As the lockdown rules loosen here in the UK, cyclists phones are ablaze with messages between friends and riding groups - the excitement of getting back on bikes with others is palpable. We at CHPT3 are no different: we struggled to put into words how much we missed our friends: the feeling of hatching plans, packing our bags and heading off on a trip.
Thankfully our great friend Stuart Clapp never has such issues when it comes to summoning up words, so he did it for us. In the following piece, Stu unveils a special trip that we've been conjuring up and will kick off tomorrow (21st July). We're very excited.
"The Pet Shop Boys were number one when I picked out my first mountain bike. A bike that was far too big, far too heavy, and for my parents, far too expensive. I rode it every day until the forks bent. It was money well spent.
That bike wasn’t, by any stretch of the imagination, very much cop. I knew it then, and I sure as hell know it now. It wasn’t just bad, it was awful, but it made the world in which I had been living in for a little over a decade a wee bit bigger, and for that, I loved it. My domain wasn’t just my street now I had a mountain bike, oh no, I could go anywhere - to freedom! On the proviso I was home for dinner.
We used to chase each other around the maze of footpaths that wound through the Kursaal; a housing estate built on the site of a funfair where all the blocks of flats are named after the rides that once stood where they now tower. You couldn’t get a better foundation for crit racing than that. Especially when it was wet. My mates and I would skid our badly fitting bikes around Coaster Steps and past Swingboat Terrace. We rode everywhere. We weren’t cyclists, though. I expect I did more miles then than I do now, but now I’m a real cyclist, whatever that means.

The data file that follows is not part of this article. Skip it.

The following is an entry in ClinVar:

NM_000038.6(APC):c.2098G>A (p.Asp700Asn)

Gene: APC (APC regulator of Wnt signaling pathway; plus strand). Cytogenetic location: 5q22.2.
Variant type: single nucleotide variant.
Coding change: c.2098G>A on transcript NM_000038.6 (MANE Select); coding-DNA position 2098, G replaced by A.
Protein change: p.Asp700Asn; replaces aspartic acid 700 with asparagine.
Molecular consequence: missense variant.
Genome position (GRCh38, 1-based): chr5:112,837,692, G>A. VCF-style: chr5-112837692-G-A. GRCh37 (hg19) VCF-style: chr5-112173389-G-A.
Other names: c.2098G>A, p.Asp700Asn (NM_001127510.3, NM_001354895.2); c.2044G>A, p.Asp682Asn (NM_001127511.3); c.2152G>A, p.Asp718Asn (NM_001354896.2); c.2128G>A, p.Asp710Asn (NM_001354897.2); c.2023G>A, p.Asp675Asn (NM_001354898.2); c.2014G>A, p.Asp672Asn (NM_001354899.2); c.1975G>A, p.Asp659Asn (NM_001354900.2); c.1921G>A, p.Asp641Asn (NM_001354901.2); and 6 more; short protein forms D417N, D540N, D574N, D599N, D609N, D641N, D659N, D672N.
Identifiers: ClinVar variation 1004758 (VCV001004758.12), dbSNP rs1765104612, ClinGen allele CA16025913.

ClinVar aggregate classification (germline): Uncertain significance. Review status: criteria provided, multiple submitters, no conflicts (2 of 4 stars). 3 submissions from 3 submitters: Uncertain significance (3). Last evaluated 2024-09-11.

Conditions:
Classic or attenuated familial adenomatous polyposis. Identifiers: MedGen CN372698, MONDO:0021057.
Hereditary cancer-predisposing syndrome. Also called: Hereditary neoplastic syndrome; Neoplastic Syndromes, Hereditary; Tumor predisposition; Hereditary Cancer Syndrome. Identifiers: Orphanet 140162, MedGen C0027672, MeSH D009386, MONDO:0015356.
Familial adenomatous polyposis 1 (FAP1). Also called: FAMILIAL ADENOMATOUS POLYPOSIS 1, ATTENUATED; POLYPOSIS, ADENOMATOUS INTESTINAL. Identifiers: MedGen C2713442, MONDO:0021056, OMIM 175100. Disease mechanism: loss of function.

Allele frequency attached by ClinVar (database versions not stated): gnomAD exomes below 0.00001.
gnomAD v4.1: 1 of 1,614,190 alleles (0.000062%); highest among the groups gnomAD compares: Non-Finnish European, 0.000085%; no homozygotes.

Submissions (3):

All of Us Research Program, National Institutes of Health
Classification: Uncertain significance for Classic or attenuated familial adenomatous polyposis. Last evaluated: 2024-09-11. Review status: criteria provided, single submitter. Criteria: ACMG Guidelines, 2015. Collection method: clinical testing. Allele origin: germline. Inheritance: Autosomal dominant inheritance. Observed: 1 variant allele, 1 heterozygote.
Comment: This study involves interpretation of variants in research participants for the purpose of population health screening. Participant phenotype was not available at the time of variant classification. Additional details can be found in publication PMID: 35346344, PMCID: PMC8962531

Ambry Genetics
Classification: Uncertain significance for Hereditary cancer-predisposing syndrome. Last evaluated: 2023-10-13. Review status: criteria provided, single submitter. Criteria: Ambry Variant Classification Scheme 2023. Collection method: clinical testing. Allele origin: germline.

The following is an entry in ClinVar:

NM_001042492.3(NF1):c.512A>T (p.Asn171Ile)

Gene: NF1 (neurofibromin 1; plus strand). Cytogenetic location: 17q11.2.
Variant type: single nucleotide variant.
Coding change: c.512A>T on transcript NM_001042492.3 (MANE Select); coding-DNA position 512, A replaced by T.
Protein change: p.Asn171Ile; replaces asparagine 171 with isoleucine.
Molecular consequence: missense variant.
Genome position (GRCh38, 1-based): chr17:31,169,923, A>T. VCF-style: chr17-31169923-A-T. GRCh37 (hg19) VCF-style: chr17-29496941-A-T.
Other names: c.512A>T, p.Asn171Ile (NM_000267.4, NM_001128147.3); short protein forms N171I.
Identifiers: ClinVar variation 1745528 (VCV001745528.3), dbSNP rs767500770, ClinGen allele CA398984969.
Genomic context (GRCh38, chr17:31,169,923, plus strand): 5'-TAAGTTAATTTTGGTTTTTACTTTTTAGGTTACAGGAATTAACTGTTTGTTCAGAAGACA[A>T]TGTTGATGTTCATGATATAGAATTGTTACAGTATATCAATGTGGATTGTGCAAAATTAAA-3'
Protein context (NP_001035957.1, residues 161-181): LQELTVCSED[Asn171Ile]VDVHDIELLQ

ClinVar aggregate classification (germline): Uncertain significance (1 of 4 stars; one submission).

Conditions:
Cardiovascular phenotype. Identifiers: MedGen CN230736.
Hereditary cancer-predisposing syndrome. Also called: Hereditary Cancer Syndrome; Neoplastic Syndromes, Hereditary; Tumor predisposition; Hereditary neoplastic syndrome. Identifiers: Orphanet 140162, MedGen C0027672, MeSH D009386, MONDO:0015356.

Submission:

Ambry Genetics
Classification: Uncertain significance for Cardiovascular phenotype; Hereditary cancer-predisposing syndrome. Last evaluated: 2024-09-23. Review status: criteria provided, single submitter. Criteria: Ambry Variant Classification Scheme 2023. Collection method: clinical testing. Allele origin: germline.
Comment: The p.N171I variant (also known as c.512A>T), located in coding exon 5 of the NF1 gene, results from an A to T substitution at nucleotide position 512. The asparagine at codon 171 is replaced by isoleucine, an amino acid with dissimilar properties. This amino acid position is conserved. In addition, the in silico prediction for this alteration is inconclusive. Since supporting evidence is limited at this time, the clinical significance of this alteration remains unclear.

One day, my mate suggested we ride to Hadleigh Downs and camp there for the night. This isn’t quite Stand By Me levels of adventure, you understand. The Downs were only about 10 miles away. None of us played chicken with a speeding steam train or ran away from Chopper the dog trained to “sick balls”, but the escapades were real nonetheless. I barely slept the night before.
I hadn’t thought about this for years. Then, a couple of weeks ago, my phone pinged. Adam Blythe has added you to a group called, “friends ride”. Lower case. “I know I’ve spoken to you all separately, but I wanted to gets some dates in the diary for this ride. The plan is to ride somewhere, camp, and then ride home the following day. What do you think?”
Jacques Anquetil, after he retired from racing, barely touched his bike. He’s not unique. There are plenty of stories of former professionals never cycling again. Reading this message from Adam, a former professional cyclist, that not only suggested that he was bucking some sort of trend, but it reminded me of the excitement of that juvenile camping trip. This is exactly what we needed after a few months of lockdown. An adventure. With friends. On bikes that actually fitted.
We’ve planned the route. We’ve got the logistics sorted (I think). We’ve got Restrap bags for the bikes. And we’re almost certainly riding home with a hangover; something the younger me didn’t have to contend with. We’re older now. Most of us have kids older than I was.
The thing is, every person on this trip has had various levels of cycling related success. For some of us, it’s been there job, but for all of us it’s their passion. We’re just like you."